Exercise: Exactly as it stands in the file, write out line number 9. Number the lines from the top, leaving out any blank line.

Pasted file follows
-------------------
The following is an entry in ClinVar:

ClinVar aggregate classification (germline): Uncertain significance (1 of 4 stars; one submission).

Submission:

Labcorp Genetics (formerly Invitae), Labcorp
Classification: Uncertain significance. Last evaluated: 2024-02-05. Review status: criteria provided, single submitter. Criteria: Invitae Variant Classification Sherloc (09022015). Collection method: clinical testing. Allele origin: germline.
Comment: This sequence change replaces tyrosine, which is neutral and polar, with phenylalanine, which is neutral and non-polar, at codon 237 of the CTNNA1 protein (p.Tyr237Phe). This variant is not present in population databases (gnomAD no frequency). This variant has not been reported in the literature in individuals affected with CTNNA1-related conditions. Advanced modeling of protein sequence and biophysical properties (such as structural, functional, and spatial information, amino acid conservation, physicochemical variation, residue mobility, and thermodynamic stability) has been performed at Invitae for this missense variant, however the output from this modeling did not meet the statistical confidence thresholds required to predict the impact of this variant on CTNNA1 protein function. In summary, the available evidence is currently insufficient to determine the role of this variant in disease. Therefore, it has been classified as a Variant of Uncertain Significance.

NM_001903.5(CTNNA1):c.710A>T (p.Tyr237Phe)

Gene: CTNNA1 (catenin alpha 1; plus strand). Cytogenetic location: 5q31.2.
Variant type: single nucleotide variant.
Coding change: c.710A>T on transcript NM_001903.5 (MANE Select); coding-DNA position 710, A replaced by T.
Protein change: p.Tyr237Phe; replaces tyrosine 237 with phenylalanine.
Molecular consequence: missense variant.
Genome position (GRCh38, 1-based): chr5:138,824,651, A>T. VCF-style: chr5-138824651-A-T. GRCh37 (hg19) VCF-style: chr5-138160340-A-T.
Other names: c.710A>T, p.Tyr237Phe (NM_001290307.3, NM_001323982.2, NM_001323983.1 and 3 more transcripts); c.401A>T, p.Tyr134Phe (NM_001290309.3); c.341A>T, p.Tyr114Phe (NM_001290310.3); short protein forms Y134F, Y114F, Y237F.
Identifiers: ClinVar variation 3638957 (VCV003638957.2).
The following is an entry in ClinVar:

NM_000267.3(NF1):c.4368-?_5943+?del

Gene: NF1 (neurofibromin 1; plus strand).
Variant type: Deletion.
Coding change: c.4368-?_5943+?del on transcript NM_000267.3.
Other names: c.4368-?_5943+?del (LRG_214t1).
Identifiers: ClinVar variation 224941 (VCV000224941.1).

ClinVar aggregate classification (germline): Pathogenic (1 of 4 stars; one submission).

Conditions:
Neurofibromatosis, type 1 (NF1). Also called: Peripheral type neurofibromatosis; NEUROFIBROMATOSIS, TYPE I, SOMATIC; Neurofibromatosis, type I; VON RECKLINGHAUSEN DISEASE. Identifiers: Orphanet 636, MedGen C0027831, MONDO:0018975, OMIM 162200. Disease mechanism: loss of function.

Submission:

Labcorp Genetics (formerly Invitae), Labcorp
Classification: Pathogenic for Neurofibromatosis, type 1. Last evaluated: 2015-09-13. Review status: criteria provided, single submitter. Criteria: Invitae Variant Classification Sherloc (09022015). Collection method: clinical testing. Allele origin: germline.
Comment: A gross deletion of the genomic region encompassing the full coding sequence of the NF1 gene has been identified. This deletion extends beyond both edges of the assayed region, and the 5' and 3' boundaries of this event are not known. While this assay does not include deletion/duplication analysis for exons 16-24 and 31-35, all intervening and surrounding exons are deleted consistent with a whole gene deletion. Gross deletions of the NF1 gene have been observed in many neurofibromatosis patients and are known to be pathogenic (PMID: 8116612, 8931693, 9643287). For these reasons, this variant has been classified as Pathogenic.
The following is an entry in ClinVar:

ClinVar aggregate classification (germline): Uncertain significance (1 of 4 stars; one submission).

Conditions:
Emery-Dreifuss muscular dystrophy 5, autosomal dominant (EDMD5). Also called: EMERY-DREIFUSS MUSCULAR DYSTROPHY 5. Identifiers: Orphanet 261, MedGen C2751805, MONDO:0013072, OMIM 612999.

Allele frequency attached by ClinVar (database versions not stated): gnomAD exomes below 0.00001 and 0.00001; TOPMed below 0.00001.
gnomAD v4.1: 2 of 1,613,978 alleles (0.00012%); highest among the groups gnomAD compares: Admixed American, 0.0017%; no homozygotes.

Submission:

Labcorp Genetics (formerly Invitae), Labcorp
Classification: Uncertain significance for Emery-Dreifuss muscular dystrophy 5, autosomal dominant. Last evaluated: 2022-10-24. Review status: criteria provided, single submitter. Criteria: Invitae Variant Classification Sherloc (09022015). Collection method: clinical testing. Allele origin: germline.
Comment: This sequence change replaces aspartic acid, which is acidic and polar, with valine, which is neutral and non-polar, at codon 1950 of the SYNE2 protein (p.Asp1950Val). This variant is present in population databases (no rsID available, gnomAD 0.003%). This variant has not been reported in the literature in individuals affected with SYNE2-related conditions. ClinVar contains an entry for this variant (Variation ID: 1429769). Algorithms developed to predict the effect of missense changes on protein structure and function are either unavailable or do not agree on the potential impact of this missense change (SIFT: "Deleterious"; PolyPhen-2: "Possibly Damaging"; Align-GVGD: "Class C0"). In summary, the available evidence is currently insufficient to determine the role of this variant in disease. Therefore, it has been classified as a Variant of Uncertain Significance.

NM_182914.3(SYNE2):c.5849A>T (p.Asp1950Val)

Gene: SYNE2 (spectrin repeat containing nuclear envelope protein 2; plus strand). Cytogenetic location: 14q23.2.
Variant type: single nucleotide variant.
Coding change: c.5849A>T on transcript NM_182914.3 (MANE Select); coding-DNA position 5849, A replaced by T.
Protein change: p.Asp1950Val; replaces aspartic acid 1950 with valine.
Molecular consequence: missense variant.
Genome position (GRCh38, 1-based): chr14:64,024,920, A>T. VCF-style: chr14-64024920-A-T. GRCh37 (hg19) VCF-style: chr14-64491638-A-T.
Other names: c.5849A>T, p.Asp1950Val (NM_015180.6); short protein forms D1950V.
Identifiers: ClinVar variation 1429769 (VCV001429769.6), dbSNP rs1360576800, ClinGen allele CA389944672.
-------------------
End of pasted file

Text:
Variant type: single nucleotide variant.